I know my last post was about Vi Landry's death and I'm not trying to dwell on it to bum out casual blogofneworleans readers, whoever you are, but I've been super ill this week and in between running a 102 degree fever while DJ'ing at the St. Roch Tavern on Saturday (as I do ever Saturday, hint hint) and breaking out in hives from head to toe (including one on the tip of my tongue) on Monday morning, the one thing I managed to do was bike down to the Bywater for Vi's Second Line.And may I say:I've been to a lot of parades, street parties, festivals, shows, whatever in New Orleans, all for a lot of different causes, and this was one of the most loving and beautiful events I've ever seen. About sixty or so people, mostly local Bywater and Midcity weirdoes: Local artists, punks and bohemian types mixed in with old neighborhood people who new Vi when she bar-tended at Vaughan's, or through her mom who lives on Alvar Street. Even Bill Moss, my old boss from French Quarter bikes, brought his trumpet down.

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A Third Menu, and Then Some

Posted By on Thu, Feb 28, 2008 at 1:09 AM


If you have ever dredged through a plate of starchy batter, candy-sweet sauce and deep-fried anything at a typical Chinese restaurant in these parts and found yourself wishing you could get a taste of whatever the Chinese cooks were whipping up for their own staff meal back in the kitchen, I recommend you proceed directly to China Rose, a restaurant in Fat City I reviewed this week.

The standard menu is pretty familiar, with the usual Americanized Chinese fare ranging in quality from pretty good (the sizzling beef) to dreck. But the thing here is their Chinese menu, an alternate bill of fare not prominently promoted but brought out for anyone who asks for it.

I had grown accustomed to requesting the Chinese menu, but after a month of periodic visits to work my way through its offerings I was startled to discover yet a third menu lurking by the hostess stand. A Chinese gentleman, who introduced himself as a local university professor, revealed this menu to us after noting approvingly of our choices from the larger Chinese menu.

This third menu is all about noodles. Some are noodle soups, others are noodles with sauce, meats and vegetables. An example of the latter we tried was a deliciously spicy dish called dan-dan noodles (pictured above) -- a pile of springy, nutty, ramen-like noodles mixed with bits of minced pork and scallions and dressed with hot chile oil and large chunks of ginger.

But apparently, China Rose's range doesn't end with an American menu, a Chinese menu and this noodle menu. Our new professor friend advised us that at some point we simply had to try the Chinese wonton soup (emphatically not the "American" wonton soup), a dish that is not listed on any menu but is, according to our friend, a specialty of the kitchen.

My column on China Rose is done, but I think I have a lot more eating to do here.

- Ian McNulty


Hornets bowling for kids

Posted By on Thu, Feb 28, 2008 at 12:11 AM

"Is everybody bowling now?"

That's all the e-mail said when my editor sent me the press release about Hornets' forward Peja Stojakovic's charity bowling event.

Well, yes and no. While I've highlighted Julian Wright's bowling acumen and Chris Paul is a member of the United States Bowling Congress, Peja told me he's not much of a bowler. The event, taking place March 21st at the All Star Lanes in Kenner, is more of a continuation of Peja's charity work that he started in Sacremento. After talking with people here, Peja decided that bowling way to raise money for his children's foundation.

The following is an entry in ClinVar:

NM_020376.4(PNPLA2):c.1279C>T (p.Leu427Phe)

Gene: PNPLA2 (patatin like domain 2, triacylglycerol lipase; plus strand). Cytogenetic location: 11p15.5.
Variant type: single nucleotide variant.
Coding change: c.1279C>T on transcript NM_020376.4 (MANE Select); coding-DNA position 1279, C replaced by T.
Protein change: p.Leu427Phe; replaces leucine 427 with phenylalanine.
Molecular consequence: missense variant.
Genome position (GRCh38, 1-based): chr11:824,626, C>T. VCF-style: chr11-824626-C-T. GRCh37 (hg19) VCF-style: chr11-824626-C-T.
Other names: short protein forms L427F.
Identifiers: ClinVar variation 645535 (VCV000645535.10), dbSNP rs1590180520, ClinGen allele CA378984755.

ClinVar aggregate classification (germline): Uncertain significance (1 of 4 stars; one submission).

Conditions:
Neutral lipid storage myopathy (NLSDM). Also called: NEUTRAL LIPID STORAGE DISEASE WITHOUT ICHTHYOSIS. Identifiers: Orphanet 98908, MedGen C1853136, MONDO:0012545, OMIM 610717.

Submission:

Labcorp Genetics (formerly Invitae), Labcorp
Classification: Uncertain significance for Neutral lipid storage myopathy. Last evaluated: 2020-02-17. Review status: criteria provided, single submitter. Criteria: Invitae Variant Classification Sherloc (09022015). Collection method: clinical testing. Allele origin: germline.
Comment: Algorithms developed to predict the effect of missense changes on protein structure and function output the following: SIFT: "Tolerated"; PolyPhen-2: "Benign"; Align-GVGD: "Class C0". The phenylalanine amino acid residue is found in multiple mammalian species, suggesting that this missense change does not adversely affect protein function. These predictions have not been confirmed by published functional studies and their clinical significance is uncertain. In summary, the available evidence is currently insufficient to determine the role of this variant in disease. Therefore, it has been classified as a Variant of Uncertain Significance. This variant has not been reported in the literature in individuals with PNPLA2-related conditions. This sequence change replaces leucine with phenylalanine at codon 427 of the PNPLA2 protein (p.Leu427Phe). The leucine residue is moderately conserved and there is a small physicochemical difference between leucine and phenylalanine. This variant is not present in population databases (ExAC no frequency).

All proceeds will go toward Peja's "Courts for Kids" charity which refurbishes basketball courts in the New Orleans area. Tickets are on sale for $35 with $100 VIP tickets available. Lane sponsorships start at $1,500 for one lane and $2,500 for two and includes "bowling for four, one celebrity bowler, four bowling shirts, dinner and a special gift bag."

Hornets' players, the Honeybees dancers, "other local celebrities" and a live DJ will be in attendance. If you're interested in bowling for a good cause, or just seeing Peja's crazy bowling technique — which I've been assured is high comedy — call 504-208-2274 or visit Peja's Web site.

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Wednesday, February 27, 2008

Bowling for Hornets

Posted By on Wed, Feb 27, 2008 at 8:12 PM

The above video is of Hornets rookie forward Julian Wright bowling alongside teammate Hilton Armstrong. A couple of things that should be noted:

  • Wright, despite playing for only two years, is quite adept at the sport
  • He also bowls at a frenetic pace, as noted by his use two lanes per game
  • His shoes — sporting his alma mater’s (Kansas) colors — look strikingly the rentals at AMF All-Star lanes in Kenner.

Turns out that this is a regular exercise for Wright on off days. He says his average is I around 215 and his highest ever score was 278. Yesterday he bowled seven games for an average of 203 and a high of 246. Of course, that doesn’t include his low game of 146, when he played left-handed.

Also playing with Wright and Armstrong yesterday was Hornets ball boy Chase Forestier, who’s been bowling since he was 8 years old. This was the first time Forestier has played with Wright and he said he was surprised at how refined the basketball player’s game was.

“I expected him to look a little more awkward being so tall,” he said. “How tall are you, Julian? 6-8?”

“6-8 and a half,” Julian growled back jokingly.

Check out the pictures and more about Wright's day bowling, after the jump.